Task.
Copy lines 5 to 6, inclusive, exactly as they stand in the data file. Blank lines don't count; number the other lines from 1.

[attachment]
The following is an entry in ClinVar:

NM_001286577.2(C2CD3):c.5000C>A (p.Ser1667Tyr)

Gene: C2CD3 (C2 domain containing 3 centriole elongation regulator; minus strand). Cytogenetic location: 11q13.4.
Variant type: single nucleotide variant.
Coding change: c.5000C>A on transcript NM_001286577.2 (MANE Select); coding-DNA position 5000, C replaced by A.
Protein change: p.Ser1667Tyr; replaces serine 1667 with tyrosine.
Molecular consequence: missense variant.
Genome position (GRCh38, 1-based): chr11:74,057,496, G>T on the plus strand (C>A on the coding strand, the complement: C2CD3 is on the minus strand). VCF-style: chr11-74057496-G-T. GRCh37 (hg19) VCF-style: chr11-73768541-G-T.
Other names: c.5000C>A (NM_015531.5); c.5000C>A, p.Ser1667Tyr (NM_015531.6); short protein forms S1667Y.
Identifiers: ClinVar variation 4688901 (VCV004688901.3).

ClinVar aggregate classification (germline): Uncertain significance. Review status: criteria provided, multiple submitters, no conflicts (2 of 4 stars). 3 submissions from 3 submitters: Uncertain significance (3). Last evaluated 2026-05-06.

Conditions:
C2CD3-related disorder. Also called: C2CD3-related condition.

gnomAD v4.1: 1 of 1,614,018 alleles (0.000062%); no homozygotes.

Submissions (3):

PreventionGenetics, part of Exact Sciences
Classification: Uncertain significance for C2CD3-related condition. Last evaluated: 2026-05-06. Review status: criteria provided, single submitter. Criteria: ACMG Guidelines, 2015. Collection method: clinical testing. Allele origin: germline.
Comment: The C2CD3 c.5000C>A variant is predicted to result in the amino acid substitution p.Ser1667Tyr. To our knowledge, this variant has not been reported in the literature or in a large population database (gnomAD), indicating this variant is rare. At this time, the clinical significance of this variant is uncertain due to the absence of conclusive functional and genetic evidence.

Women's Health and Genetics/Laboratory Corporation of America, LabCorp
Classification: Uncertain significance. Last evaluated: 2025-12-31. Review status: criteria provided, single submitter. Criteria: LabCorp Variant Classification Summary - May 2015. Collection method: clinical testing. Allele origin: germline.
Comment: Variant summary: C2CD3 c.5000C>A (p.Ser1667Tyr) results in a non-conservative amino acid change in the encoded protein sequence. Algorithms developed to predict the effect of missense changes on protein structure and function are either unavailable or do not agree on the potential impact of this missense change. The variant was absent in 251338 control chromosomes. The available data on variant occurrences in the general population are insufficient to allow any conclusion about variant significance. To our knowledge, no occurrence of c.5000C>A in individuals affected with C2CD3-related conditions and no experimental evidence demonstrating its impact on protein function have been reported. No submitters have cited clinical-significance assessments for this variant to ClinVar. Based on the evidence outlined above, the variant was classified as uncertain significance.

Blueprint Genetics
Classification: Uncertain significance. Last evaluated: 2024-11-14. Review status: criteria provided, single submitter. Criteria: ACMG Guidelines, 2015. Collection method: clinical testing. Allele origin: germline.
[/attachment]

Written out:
Coding change: c.5000C>A on transcript NM_001286577.2 (MANE Select); coding-DNA position 5000, C replaced by A.
Protein change: p.Ser1667Tyr; replaces serine 1667 with tyrosine.